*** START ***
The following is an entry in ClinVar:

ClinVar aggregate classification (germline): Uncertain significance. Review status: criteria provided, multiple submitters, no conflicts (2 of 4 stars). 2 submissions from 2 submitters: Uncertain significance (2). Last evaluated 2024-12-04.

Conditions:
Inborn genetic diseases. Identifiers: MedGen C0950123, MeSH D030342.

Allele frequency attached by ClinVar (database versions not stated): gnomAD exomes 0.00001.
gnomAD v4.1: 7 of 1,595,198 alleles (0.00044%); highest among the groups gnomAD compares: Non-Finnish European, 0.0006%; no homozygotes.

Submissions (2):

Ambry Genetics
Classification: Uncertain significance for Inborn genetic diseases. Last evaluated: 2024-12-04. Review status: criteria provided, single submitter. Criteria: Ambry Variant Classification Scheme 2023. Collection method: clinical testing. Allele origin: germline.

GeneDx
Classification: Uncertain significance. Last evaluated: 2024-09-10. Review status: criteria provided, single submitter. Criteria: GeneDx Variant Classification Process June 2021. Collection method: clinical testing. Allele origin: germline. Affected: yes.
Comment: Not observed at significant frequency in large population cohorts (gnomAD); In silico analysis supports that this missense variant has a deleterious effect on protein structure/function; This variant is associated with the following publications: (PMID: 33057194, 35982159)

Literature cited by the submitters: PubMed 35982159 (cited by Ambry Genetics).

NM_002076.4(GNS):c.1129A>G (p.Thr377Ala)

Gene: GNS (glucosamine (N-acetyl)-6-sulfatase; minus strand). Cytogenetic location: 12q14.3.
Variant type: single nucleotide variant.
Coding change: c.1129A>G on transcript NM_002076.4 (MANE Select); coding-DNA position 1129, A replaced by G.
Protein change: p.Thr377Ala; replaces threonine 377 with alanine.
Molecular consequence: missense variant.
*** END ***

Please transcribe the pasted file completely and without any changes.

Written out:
The following is an entry in ClinVar:

ClinVar aggregate classification (germline): Uncertain significance. Review status: criteria provided, multiple submitters, no conflicts (2 of 4 stars). 2 submissions from 2 submitters: Uncertain significance (2). Last evaluated 2024-12-04.

Conditions:
Inborn genetic diseases. Identifiers: MedGen C0950123, MeSH D030342.

Allele frequency attached by ClinVar (database versions not stated): gnomAD exomes 0.00001.
gnomAD v4.1: 7 of 1,595,198 alleles (0.00044%); highest among the groups gnomAD compares: Non-Finnish European, 0.0006%; no homozygotes.

Submissions (2):

Ambry Genetics
Classification: Uncertain significance for Inborn genetic diseases. Last evaluated: 2024-12-04. Review status: criteria provided, single submitter. Criteria: Ambry Variant Classification Scheme 2023. Collection method: clinical testing. Allele origin: germline.

GeneDx
Classification: Uncertain significance. Last evaluated: 2024-09-10. Review status: criteria provided, single submitter. Criteria: GeneDx Variant Classification Process June 2021. Collection method: clinical testing. Allele origin: germline. Affected: yes.
Comment: Not observed at significant frequency in large population cohorts (gnomAD); In silico analysis supports that this missense variant has a deleterious effect on protein structure/function; This variant is associated with the following publications: (PMID: 33057194, 35982159)

Literature cited by the submitters: PubMed 35982159 (cited by Ambry Genetics).

NM_002076.4(GNS):c.1129A>G (p.Thr377Ala)

Gene: GNS (glucosamine (N-acetyl)-6-sulfatase; minus strand). Cytogenetic location: 12q14.3.
Variant type: single nucleotide variant.
Coding change: c.1129A>G on transcript NM_002076.4 (MANE Select); coding-DNA position 1129, A replaced by G.
Protein change: p.Thr377Ala; replaces threonine 377 with alanine.
Molecular consequence: missense variant.